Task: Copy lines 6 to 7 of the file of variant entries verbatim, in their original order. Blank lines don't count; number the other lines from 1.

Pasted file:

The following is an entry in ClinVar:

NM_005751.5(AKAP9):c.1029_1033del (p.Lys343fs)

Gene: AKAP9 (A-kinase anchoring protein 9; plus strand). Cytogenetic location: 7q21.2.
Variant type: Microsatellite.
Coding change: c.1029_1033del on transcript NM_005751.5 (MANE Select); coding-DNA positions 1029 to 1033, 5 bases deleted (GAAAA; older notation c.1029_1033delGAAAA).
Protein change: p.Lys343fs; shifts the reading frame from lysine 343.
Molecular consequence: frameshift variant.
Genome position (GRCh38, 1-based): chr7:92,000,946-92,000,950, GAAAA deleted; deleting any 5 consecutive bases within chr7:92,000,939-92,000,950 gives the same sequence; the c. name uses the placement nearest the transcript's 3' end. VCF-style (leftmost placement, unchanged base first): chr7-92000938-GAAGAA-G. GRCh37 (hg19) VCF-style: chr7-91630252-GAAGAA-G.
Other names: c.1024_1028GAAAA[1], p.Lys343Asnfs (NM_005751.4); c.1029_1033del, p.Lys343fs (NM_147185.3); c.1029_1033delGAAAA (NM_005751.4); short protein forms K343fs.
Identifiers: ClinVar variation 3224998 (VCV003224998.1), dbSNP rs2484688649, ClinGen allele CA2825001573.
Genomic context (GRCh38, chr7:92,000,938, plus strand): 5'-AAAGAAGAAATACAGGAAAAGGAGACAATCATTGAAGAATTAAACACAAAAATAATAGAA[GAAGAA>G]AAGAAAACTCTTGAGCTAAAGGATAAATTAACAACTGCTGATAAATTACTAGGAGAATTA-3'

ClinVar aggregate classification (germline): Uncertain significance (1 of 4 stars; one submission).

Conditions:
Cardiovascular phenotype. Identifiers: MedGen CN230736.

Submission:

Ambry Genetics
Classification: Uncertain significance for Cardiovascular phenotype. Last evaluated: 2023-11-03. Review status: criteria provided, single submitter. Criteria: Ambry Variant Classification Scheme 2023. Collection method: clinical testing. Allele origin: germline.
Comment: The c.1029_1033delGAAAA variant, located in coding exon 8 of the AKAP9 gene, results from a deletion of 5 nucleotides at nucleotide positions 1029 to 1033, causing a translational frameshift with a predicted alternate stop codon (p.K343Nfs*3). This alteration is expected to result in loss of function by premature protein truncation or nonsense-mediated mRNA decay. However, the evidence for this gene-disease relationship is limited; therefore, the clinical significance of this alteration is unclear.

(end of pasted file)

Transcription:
Protein change: p.Lys343fs; shifts the reading frame from lysine 343.
Molecular consequence: frameshift variant.